FV430 series

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FV430
FV432 front q.jpg
FV432 in Iraq, 2003
Place of origin United Kingdom
Specifications
Weight 15.3 t
Length 5.25 m
Width 2.8 m
Height 2.28 m
Crew 2 minimum

Armor 12.7 mm max
Main
armament
7.62 mm L7 GPMG
Secondary
armament
smoke dischargers
Engine Rolls-Royce K60 multi-fuel
240 hp
Power/weight 15.7 hp/tonne
Suspension torsion-bar, 5 road wheel
Operational
range
580 km
Speed 52 km/h

The FV430 series covers a number of armoured fighting vehicles of the British Army, all built on the same chassis. The most common of the series is the FV432 armoured personnel carrier.

Although the FV430 series has been in service for a long time and some of the designs had been replaced in whole or part by vehicles such as those of the CVR(T) range or the Warrior, many have been retained and are receiving upgrades in the engine and control gear.

The FV430 chassis is a conventional tracked design with the engine at the front and the driving position to the right. The hatch for the vehicle commander is directly behind the drivers and a pintle mount next to it can take a machine gun. There is a side-hinged door in the rear for loading and unloading, and in most models a large split-hatch round opening in the passenger compartment roof. In common with such an old design there are no firing ports for the troops carried - British Army doctrine has always been to dismount from vehicles to fight.

There is a wading screen as standard, and the vehicle has a water speed of about 6 km/h when converted for swimming.

FV430 vehicles, if armed, tend to have a pintle-mounted L7 GPMG. There are two three-barrel smoke dischargers at the front.

Vehicles[edit]

British Army nomenclature

  • FV431 Armoured load carrier - one prototype produced, Alvis Stalwart 6x6 vehicle selected instead for load carrier role.
  • FV432 Armoured Personnel Carrier
  • FV433 Field Artillery, Self-Propelled "Abbot" - 105 mm self propelled gun built by Vickers.
  • FV434 "Carrier, Maintenance, Full Tracked" - REME Maintenance carrier with hydraulically driven crane lifting capacity of 3,050 kg crew of four.
  • FV435 Wavell communications vehicle
  • FV436 Command and control - some fitted with Green Archer radar, later Cymbeline radar.
  • FV437 Pathfinder vehicle - based on FV432 with integral buoyancy and other waterjets - prototyped only.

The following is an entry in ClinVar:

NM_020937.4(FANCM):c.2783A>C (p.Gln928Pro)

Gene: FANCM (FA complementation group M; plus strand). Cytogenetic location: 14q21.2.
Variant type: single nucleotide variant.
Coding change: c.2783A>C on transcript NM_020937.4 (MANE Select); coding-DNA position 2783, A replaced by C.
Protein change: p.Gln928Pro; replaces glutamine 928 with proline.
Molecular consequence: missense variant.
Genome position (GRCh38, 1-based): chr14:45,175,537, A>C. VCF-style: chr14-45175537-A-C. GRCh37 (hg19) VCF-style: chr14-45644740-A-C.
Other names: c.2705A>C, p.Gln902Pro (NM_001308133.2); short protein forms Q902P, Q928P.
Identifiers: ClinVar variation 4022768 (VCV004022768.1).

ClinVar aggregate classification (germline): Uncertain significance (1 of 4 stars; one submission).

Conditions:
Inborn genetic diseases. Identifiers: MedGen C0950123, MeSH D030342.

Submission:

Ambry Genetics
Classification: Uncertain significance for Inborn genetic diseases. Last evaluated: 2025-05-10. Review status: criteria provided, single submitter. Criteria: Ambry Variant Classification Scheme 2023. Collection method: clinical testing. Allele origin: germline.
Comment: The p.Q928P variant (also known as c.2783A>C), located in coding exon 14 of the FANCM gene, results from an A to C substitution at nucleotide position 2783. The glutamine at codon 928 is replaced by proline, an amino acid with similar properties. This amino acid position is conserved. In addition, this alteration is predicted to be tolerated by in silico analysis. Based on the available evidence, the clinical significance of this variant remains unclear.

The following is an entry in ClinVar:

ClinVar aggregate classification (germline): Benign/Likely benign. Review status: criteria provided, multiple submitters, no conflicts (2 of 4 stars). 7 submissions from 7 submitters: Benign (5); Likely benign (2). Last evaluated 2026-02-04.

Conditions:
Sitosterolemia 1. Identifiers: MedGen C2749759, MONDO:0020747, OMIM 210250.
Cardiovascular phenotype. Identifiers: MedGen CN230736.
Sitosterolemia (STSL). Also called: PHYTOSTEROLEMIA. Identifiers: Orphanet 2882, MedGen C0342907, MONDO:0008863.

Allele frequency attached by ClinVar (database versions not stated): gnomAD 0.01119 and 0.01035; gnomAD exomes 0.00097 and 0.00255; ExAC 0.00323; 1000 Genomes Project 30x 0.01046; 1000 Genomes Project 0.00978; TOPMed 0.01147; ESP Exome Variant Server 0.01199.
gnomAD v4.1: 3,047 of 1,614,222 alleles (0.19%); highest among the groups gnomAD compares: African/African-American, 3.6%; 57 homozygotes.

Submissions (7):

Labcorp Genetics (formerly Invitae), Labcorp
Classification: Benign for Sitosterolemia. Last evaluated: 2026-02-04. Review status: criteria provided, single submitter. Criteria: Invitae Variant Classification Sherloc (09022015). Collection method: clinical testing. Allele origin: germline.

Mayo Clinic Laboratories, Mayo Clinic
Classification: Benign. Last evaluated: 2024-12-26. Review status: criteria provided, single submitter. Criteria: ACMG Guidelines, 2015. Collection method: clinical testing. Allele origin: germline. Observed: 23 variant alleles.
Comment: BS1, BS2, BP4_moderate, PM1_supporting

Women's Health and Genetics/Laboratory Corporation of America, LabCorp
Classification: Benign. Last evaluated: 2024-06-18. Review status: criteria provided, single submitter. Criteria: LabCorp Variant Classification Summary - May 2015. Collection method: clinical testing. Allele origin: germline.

• FV438 Swingfire - Guided missile launcher.
  • FV439 Signals vehicle - Many variants.
  • FV430 Mk3 Bulldog - Upgraded troop carrier that began serving in Iraq in August 2007.

FV430 Mk3 Bulldog[edit]

Introduced in December 2006, the Bulldog was designed to meet an urgent operational requirement for extra armoured vehicles for use in counter-insurgency campaigns in Iraq and Afghanistan. It features an applique reactive armour package designed by Israeli company Rafael capable of defeating hollow charge warheads such as the RPG-7 rockets used by insurgents.[1] A new engine and steering gear provide better mobility and manoevrability. Other features include air conditioning and a gun station fitted with a 7.62mm machine-gun that can be controlled from inside the vehicle. Nine hundred FV430s are expected to be modified in this way and are being deployed in Iraq and Afghanistan alongside the new Mastiff PPV and Pinzgauer High Mobility All-Terrain Vehicle (Vector), relieving some of the pressure on the Warrior fleet.[2] [1]

The modifications, as well as bringing the vehicle's level of protection up to that of the Warrior, give it better cross country performance and a new top speed of 45 mph (72 km/h).[3]

Modifications on the first 50 units were underway between January and October 2006 at the ABRO facility in Dorset by BAE Systems Land Systems at a cost of £85 million. However these were deployed to Operation Telic in an incomplete state and were brought to completion, along with the rest of the Bulldog fleet during Operation Telic 10, in theatre, in a joint venture between BAE Systems Land Systems and 6 Battalion Royal Electrical and Mechanical Engineers.

References[edit]

  1. ^ "British Forces in Iraq Field an Up-Armored Bulldog". Defense-update.com. Retrieved 2008-01-08. 
  2. ^ Bulldogs are on their way (Page 13/56 British Defense Logistic Organisation News]
  3. ^ British Bulldog in Basra - Strategy Page

See also[edit]

External links[edit]